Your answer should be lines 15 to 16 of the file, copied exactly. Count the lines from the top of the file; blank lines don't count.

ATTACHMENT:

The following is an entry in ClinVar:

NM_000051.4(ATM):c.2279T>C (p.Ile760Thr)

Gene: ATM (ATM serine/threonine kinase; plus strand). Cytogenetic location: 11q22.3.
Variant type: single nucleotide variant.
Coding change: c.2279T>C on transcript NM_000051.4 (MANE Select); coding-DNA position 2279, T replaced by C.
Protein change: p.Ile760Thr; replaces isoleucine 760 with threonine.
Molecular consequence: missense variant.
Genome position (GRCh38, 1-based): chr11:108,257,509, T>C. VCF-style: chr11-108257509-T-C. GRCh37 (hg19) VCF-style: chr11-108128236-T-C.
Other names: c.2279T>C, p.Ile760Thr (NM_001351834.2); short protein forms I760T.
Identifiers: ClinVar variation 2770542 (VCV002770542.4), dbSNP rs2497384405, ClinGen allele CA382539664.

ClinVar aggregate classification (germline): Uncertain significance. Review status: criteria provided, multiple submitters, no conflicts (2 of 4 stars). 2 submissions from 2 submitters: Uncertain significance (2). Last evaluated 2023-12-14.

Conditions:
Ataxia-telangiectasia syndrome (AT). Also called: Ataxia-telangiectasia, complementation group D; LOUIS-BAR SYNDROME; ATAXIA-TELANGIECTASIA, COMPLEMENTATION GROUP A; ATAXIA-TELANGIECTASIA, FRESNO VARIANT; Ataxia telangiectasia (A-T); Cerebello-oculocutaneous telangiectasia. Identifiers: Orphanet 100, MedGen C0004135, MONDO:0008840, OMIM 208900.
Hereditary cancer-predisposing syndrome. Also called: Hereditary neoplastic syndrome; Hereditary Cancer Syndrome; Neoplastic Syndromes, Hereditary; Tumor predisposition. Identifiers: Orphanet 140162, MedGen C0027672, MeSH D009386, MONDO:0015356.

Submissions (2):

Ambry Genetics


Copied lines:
Submissions (2):

Ambry Genetics